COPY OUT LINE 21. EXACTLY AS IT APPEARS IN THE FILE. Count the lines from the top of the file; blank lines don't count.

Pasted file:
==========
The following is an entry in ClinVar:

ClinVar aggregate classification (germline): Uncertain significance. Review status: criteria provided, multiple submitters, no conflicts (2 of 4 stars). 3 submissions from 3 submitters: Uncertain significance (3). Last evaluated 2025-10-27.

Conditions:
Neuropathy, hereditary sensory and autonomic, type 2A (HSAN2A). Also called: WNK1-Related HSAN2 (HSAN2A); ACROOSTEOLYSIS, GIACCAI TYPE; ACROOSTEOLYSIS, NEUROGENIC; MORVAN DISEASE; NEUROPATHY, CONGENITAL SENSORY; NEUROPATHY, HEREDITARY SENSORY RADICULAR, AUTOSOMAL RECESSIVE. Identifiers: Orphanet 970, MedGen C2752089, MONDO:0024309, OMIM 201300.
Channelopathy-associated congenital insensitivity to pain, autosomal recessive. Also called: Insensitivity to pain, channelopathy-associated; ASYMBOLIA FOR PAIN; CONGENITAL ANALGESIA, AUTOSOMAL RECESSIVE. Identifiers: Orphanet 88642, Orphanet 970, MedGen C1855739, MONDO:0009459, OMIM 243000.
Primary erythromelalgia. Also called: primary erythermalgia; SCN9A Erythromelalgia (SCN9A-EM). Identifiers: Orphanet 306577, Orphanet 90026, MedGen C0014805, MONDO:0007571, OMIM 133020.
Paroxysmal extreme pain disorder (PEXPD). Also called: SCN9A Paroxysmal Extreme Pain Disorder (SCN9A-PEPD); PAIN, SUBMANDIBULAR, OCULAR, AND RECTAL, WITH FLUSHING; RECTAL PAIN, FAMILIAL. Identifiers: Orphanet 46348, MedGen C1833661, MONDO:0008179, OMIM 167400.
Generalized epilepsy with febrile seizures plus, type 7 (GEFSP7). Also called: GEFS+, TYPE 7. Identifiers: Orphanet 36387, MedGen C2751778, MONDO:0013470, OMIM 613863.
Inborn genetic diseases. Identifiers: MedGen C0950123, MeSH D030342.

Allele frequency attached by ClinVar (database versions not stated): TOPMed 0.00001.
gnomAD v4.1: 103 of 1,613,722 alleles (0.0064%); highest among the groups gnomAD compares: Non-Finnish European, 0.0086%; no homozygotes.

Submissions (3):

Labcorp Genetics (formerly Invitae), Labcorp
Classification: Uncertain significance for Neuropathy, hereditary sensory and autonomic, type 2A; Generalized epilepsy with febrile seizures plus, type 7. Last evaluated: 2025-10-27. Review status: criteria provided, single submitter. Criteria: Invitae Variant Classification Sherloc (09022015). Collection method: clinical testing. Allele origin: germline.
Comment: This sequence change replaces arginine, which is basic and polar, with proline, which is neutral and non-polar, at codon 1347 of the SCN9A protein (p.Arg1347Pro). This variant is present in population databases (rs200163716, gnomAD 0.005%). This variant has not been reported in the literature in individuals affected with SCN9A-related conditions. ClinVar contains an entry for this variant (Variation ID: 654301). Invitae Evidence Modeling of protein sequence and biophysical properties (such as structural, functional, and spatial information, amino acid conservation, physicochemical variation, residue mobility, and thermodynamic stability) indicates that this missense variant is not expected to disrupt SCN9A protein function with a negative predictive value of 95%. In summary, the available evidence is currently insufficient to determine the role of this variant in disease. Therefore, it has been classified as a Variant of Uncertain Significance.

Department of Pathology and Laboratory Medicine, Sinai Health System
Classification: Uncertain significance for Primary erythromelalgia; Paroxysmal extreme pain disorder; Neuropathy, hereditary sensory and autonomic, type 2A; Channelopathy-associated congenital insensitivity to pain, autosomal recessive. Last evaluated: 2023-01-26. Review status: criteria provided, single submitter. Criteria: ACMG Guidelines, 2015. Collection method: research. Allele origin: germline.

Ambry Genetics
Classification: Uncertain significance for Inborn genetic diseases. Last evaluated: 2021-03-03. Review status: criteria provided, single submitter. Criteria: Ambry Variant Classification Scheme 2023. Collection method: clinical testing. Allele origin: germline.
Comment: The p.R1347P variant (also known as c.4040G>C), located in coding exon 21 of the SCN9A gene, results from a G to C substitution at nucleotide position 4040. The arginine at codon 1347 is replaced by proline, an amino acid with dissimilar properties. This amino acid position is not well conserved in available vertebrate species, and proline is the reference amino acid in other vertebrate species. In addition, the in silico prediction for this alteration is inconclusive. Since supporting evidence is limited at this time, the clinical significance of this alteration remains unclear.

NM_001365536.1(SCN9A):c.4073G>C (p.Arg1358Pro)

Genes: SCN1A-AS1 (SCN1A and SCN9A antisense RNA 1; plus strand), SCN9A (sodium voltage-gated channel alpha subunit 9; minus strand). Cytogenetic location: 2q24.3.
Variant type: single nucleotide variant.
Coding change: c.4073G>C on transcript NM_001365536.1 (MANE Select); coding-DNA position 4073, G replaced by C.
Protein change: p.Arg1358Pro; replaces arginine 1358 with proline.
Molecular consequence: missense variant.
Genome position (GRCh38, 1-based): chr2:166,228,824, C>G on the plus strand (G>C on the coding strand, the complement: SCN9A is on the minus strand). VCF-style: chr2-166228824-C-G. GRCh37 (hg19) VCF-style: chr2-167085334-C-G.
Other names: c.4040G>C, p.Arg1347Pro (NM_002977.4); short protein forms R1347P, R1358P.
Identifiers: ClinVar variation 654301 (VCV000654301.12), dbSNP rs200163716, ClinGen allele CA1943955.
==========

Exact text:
NM_001365536.1(SCN9A):c.4073G>C (p.Arg1358Pro)